Requirements for new online exam means candidates will break up exam in a five-day window
Candidates taking the bar exam in Ontario’s new online format will be able to give their first and second choice of a morning or afternoon within a five-day window, says Law Society of Ontario CEO Diana Miles.
“As the law society, in partnership with our test supporters, will provide windows of opportunity for those exams. The flexibility for the examinee is that there are windows and they can choose mornings or afternoons,” says Miles.
“Of course, with our March solicitor examination, which we had to cancel, those are our priority. We have many of those people, this was their last step [in the licensing process]. We want to make sure that they're in the process, in the most the earliest exam windows, so they've got an opportunity to write in early June or then again in mid-to-late June if they choose.”
Miles says the LSO is hoping the system is designed so candidates can manage their personal and family obligations and take the exam without having to scramble or disrupt their lives. With well over 2,000 candidates to schedule, Miles says they may not be able to give every candidate their ideal schedule — but are hoping that any conflicts a candidate has can be flagged in the weeks leading up to their “window.”
“The way we're putting it together is with the pandemic in mind. But absolutely, this is our first foray into all of this. And we're going to really carefully assess and evaluate as we move forward, how this works for everyone, and take what we're going to have to take it one step at a time and modify from there,” says Miles. “We do anticipate that other examinations will have to be offered online over the summer months just because of the COVID situation and its progression.”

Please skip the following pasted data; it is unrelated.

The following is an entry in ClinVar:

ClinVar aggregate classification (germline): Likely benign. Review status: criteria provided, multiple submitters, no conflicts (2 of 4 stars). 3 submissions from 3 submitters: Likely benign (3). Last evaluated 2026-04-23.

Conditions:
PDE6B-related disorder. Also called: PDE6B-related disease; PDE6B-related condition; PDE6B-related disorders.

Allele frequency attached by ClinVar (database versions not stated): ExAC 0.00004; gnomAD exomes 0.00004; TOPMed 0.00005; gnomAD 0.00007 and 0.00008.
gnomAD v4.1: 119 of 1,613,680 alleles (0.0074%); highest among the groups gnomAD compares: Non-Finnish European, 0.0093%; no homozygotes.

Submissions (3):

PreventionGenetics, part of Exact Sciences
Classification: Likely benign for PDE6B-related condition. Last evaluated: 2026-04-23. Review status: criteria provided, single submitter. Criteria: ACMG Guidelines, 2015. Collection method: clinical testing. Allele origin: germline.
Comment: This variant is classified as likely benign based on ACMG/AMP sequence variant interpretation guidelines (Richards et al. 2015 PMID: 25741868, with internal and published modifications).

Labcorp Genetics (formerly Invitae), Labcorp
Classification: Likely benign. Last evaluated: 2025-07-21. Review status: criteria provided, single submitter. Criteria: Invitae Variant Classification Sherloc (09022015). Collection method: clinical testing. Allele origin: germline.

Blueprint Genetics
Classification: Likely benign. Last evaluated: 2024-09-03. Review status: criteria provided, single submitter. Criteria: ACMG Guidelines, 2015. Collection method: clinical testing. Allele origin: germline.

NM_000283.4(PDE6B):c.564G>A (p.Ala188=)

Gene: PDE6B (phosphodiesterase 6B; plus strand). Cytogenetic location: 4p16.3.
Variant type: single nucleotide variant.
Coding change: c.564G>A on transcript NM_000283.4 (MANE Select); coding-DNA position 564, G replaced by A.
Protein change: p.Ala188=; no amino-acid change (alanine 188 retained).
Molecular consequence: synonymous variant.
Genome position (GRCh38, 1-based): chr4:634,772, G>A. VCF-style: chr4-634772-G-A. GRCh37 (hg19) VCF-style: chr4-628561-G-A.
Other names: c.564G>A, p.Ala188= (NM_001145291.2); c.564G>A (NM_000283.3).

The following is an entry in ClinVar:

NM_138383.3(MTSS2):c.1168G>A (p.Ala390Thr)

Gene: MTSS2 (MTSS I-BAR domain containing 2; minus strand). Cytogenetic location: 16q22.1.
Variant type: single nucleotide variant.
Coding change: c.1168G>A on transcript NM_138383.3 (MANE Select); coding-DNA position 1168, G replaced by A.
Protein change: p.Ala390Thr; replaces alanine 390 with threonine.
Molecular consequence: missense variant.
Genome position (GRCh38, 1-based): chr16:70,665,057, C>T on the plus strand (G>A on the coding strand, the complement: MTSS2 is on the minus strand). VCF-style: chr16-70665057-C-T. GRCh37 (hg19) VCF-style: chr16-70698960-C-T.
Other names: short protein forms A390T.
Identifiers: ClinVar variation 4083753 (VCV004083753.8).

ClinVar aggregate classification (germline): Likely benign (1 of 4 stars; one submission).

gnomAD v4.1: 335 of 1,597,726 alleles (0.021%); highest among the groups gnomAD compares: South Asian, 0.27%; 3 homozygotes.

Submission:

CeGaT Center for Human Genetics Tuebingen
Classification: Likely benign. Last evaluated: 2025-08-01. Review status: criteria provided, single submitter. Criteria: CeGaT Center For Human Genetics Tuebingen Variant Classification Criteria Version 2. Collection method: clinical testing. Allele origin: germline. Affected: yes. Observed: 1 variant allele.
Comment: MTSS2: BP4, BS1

The providers of the online examination were chosen based on their on-demand customer support and security, says Miles, as well as a review of vendors used by other top legal organizations and regulators. The online exam does have specific requirements, including smartphones and computers with certain software, as well as a physical space that is clear of banned materials and closed to passersby.
“The pandemic came upon everyone much more quickly, I think, than anyone was planning. We made our decisions in gradations, of course. And we had to deal with the immediacy of the health crisis. The reality that the large-scale, in-person testing modality was just not going to be viable,” says Miles.
“The initial decision was to make sure that we were making everyone safe and we weren't putting any of our participants in any harm. We, did of course, postpone the exam. But then as we saw what was going on, our priority very much began to be focused on being responsive to what the candidates were going to need as we went forward. Because this was obviously going to be extended. We knew that it was causing significant stress.”
While some provinces have alternatives to the bar exam, Miles says it was important to keep the Ontario bar exams as they are integral to ensuring competence in the province’s entry-level licensing process.
“For most of our candidates coming in new each year, the examinations are actually the first thing they tend to prefer to do. Some of them will take them throughout the year but they've got other things they need to complete like articles or the LPP or other activities. For now, examinations are still an important part,” says Miles.
“It would be difficult for us to permit people to skip requirements . . . It's a lot of people to keep track of if we don't have some sort of assessment protocol in advance. So I think right now as a regulatory body, we're comfortable with our policies that we do need to have these point in time assessments to assure competency.”